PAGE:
“The experience is very important and the fact that you’re in a casino,” Michel says, “you don’t just want to go into a restaurant that serves food. You want to add to the experience. That’s where Johnny Rockets comes in and completes the experience.”

Johnny Rockets Exterior Of A Nontraditional Location

Nontraditional growth is going to define Johnny Rockets’ growth in 2020 and beyond.

Johnny Rockets’ airport locations are spread globally, from Warsaw, Poland, to Ecuador to Mexico, to Syracuse, New York. Michel says Johnny Rockets’ Americana vibe caters to international audiences because it’s visually and instantly recognizable. It’s a setup that shouts burgers and malts. Domestically, it works from a different angle, Michel says. In those cases, it’s about credibility.

Michel says Johnny Rockets wants to engage with the big feeders, like HMSHost, and other airport developers this coming year “to let them know that Johnny Rockets is a brand they should consider seriously.”

Either way, it’s found a comfortable niche between convenience-fueled quick-serves and high-dollar fine-dining spots. The cooked-to-order element (Johnny Rockets scoops ice creams for its shakes, no premix poured into a machine), results in some longer wait times. But Michel says customers don’t mind the 5- to 7-minute cook times. “They know it’s coming fresh from the griddle,” he says. “That’s why our kitchens are open kitchens. It’s not like we have microwaves. It’s not like we have holding equipment to heat chicken and meat.”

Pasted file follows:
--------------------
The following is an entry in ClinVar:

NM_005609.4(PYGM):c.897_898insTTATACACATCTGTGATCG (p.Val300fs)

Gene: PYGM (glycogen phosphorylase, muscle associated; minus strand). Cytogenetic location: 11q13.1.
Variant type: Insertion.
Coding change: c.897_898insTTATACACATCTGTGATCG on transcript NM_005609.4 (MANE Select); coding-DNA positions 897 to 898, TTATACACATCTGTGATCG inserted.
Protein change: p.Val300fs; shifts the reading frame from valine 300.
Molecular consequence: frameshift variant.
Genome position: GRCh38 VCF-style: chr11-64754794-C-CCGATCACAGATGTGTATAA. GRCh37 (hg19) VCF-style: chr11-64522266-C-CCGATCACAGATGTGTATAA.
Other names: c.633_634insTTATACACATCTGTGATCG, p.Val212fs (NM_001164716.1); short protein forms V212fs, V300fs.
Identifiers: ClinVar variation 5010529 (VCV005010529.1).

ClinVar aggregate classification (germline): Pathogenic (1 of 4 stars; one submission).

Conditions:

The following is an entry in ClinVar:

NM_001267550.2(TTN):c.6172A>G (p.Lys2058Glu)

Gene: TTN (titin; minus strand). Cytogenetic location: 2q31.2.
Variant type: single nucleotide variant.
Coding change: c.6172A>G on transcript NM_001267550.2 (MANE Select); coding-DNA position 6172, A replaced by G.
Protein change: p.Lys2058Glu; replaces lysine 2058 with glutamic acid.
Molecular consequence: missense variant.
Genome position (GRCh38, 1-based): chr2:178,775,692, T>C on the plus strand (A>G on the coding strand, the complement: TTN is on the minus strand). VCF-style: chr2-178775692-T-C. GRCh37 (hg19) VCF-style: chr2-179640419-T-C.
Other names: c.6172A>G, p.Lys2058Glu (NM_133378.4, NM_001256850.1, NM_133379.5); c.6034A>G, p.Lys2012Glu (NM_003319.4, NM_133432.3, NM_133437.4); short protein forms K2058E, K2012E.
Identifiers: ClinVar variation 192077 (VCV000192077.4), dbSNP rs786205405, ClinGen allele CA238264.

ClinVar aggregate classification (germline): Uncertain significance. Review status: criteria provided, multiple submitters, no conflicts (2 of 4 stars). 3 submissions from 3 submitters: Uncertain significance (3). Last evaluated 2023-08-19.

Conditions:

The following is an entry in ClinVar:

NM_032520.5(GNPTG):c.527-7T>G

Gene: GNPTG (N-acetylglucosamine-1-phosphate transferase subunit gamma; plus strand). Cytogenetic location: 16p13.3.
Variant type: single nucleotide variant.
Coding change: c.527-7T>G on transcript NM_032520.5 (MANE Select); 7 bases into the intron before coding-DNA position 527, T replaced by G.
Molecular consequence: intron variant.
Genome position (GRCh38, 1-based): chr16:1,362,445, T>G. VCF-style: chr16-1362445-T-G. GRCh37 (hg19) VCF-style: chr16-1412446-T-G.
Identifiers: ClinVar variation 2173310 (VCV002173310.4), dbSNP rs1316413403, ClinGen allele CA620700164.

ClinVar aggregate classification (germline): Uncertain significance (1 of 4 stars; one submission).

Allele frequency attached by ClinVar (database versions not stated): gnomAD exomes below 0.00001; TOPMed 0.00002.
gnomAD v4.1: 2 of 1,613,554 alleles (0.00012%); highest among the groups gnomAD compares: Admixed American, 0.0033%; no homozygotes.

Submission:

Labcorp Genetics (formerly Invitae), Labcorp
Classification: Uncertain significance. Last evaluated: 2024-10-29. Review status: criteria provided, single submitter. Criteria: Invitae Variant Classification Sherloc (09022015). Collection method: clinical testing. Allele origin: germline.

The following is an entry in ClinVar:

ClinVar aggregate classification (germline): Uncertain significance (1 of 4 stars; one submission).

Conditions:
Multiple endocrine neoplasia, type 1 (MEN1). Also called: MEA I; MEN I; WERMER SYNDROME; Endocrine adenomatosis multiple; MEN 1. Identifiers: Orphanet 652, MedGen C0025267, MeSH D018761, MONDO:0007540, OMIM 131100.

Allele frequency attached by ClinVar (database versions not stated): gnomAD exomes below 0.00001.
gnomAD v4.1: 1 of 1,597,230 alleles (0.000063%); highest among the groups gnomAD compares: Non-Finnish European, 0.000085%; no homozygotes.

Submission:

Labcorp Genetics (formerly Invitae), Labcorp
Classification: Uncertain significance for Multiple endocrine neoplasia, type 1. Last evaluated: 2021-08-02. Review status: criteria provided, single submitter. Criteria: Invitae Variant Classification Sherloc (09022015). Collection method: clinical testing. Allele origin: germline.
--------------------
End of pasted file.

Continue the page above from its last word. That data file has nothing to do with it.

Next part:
“These are the things that make us unique and customers don’t mind waiting because they know they’re getting something different,” Michel adds.

Call it a balance of demand. Johnny Rockets isn’t going to compete with Burger King or McDonald’s, Michel says. Or $1 choices. That’s not to say there’s nothing wrong with speaking to those occasions as a restaurant, Michel says, it’s simply not the category Johnny Rockets believes it can stand out in. And, again, this is why nontraditional, experience-forward venues fit the growth bill.

“We play more in fresh to order, right off the grill, hard scooped ice cream, mixed milkshake, with experience in the restaurants. That’s where I think we differentiate ourselves and that’s why we look forward to these kinds of locations,” Michel says.

The brand, he adds, won’t look at freestanding buildings. There remain a number of casinos Johnny Rockets can target, as well as theme parks. He highlighted outlet malls as well because of international travelers.

Overseas, the company plans to grow in countries where it already has strong footholds, places like Chile, Mexico, and the Middle East, as well as some new-market development.

While this unfolds, Johnny Rockets’ menu is taking a bit of a simplification approach. The chain is scaling back from six to four limited-time offers per year. And it will glean ideas from international trends domestically, and vice versa. A Bourbon BBQ Burger and an Irish Crème Extreme Shake are in the works. Johnny Rockets is also investing in a “Fusion” store design that combines some old elements with modern touches. Juke boxes, for example, but now in digital format.

“Our focus is going to be on flawless execution in the restaurants,” Michel says. “That’s how we’re going to stand out.”

Chain Restaurants, Feature, Johnny Rockets